Date Published: February 2, 2017
Publisher: Public Library of Science
Author(s): Jihoon Kim, Chisato Shimizu, Stephen F. Kingsmore, Narayanan Veeraraghavan, Eric Levy, Andre M. Ribeiro dos Santos, Hai Yang, Jay Flatley, Long Truong Hoang, Martin L. Hibberd, Adriana H. Tremoulet, Olivier Harismendy, Lucila Ohno-Machado, Jane C. Burns, Ludmila Prokunina-Olsson.
Kawasaki disease (KD) is the most common acquired pediatric heart disease. We analyzed Whole Genome Sequences (WGS) from a 6-member African American family in which KD affected two of four children. We sought rare, potentially causative genotypes by sequentially applying the following WGS filters: sequence quality scores, inheritance model (recessive homozygous and compound heterozygous), predicted deleteriousness, allele frequency, genes in KD-associated pathways or with significant associations in published KD genome-wide association studies (GWAS), and with differential expression in KD blood transcriptomes. Biologically plausible genotypes were identified in twelve variants in six genes in the two affected children. The affected siblings were compound heterozygous for the rare variants p.Leu194Pro and p.Arg247Lys in Toll-like receptor 6 (TLR6), which affect TLR6 signaling. The affected children were also homozygous for three common, linked (r2 = 1) intronic single nucleotide variants (SNVs) in TLR6 (rs56245262, rs56083757 and rs7669329), that have previously shown association with KD in cohorts of European descent. Using transcriptome data from pre-treatment whole blood of KD subjects (n = 146), expression quantitative trait loci (eQTL) analyses were performed. Subjects homozygous for the intronic risk allele (A allele of TLR6 rs56245262) had differential expression of Interleukin-6 (IL-6) as a function of genotype (p = 0.0007) and a higher erythrocyte sedimentation rate at diagnosis. TLR6 plays an important role in pathogen-associated molecular pattern recognition, and sequence variations may affect binding affinities that in turn influence KD susceptibility. This integrative genomic approach illustrates how the analysis of WGS in multiplex families with a complex genetic disease allows examination of both the common disease–common variant and common disease–rare variant hypotheses.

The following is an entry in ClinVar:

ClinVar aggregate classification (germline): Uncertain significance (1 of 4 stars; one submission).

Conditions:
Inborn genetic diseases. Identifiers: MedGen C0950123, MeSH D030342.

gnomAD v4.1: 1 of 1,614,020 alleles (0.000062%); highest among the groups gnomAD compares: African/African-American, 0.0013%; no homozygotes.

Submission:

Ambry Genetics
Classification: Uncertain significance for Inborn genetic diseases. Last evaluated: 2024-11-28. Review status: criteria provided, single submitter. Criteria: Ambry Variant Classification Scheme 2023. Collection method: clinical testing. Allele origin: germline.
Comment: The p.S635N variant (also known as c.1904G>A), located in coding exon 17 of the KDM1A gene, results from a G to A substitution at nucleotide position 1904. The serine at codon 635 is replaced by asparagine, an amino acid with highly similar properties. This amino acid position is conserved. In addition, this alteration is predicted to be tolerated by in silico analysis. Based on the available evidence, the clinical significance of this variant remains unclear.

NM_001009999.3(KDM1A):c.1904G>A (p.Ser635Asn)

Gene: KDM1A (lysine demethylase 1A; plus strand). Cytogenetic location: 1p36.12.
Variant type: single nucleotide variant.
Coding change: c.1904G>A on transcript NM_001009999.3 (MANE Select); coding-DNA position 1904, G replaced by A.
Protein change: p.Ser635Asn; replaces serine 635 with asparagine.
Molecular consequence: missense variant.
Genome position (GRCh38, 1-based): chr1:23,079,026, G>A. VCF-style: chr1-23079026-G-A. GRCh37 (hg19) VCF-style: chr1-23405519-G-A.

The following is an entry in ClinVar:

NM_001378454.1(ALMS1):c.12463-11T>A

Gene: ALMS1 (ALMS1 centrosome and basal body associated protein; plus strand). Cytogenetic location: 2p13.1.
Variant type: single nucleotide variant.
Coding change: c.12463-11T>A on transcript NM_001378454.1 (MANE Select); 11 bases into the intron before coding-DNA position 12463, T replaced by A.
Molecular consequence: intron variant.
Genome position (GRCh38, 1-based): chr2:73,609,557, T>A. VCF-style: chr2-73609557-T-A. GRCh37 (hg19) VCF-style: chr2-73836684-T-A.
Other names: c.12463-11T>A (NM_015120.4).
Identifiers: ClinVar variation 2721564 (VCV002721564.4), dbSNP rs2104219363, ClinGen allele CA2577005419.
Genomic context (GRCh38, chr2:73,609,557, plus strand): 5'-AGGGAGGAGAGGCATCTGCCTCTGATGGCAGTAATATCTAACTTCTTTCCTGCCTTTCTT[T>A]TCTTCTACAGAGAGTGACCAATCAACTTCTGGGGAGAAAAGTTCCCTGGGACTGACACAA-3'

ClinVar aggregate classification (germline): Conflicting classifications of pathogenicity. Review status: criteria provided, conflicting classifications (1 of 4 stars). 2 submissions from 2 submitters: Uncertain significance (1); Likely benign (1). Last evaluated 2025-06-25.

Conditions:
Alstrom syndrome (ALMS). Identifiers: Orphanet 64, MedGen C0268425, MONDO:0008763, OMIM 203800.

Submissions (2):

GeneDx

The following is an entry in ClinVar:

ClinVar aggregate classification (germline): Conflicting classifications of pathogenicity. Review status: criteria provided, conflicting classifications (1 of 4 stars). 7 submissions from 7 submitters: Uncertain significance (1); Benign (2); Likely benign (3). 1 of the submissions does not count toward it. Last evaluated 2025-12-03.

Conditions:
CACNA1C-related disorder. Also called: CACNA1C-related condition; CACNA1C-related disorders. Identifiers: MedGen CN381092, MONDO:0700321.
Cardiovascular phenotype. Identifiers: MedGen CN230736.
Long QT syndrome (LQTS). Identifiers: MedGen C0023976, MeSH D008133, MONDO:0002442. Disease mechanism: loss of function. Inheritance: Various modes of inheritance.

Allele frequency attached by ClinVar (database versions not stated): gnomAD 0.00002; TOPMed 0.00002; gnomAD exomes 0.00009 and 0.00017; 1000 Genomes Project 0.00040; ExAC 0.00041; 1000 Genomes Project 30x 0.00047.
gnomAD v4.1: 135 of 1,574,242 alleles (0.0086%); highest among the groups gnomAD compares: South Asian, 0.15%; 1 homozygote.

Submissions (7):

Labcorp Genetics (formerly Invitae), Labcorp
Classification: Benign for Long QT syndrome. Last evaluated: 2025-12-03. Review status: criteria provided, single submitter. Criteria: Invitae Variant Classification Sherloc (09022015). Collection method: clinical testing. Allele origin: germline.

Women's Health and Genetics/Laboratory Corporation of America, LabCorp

Although the ability to generate whole genome sequences (WGS) from individual subjects has existed for over a decade, the use of such methods to discover novel disease-causing variants in multiplexed families affected by complex genetic disease has been limited . However, robust methods have been developed to identify rare, disease causative variants in WGS of families with monogenic diseases [2, 3]. Furthermore, such methods have proven useful in identifying individual patients with common diseases that are caused by rare, highly penetrant variants . Individuals with rare Mendelian forms of common complex diseases are often distinguished by extreme phenotypes–such as very early onset, or disease refractory to usual treatments–and by multiple affected members in single families . Here we sought to test this hypothesis in a multiplexed family with Kawasaki disease (KD).
The genomes of all six family members were sequenced with paired, short reads to an aligned mean read depth of 33.2-fold. Unique nucleotide variants (8,018,553) were identified in the family, of which 7,592,729 were of high quality (Fig 1). We created three filter pipelines for further analysis. First, we applied the following filters: recessive homozygous only in the affected children, potentially deleterious (located in an exon, promoter region, splice site, or 3’UTR), and rare (allele frequency <1% or not available in 1,000 Genomes database). To these 34 variants in 31 genes, we applied two additional filters: gene found in KD pathway (defined by Ingenuity Pathway Analysis) and differentially expressed (p<0.05) in our KD transcriptome database . This identified a CAG repeat variant (CAG10 homozygosity in the two affected siblings) in myocyte enhancer factor 2A (MEF2A). The reference allele for this variant is CAG11 and the variant was predicted to be deleterious. The deletion was confirmed by resequencing all six family members (S1 Table). Analysis of WGS of an African Americans family with two affected and two unaffected siblings and their unaffected, biologic parents highlighted genetic variation in TLR6 in KD susceptibility. These TLR6 variants included both compound heterozygosity for two rare, likely deleterious SNVs and homozygosity for common KD risk SNVs. Subsequently, using an acute KD whole blood transcriptome data set, eQTL analysis of the common SNVs suggested decreased transcript levels of IL6 and higher ESR at diagnosis in individuals homozygous for the risk allele. This integrative genomic approach illustrates how WGS in families with multiple members affected with a complex genetic disease can yield insights into both the common disease–common variant and common disease–rare variant hypotheses. Source: http://doi.org/10.1371/journal.pone.0170977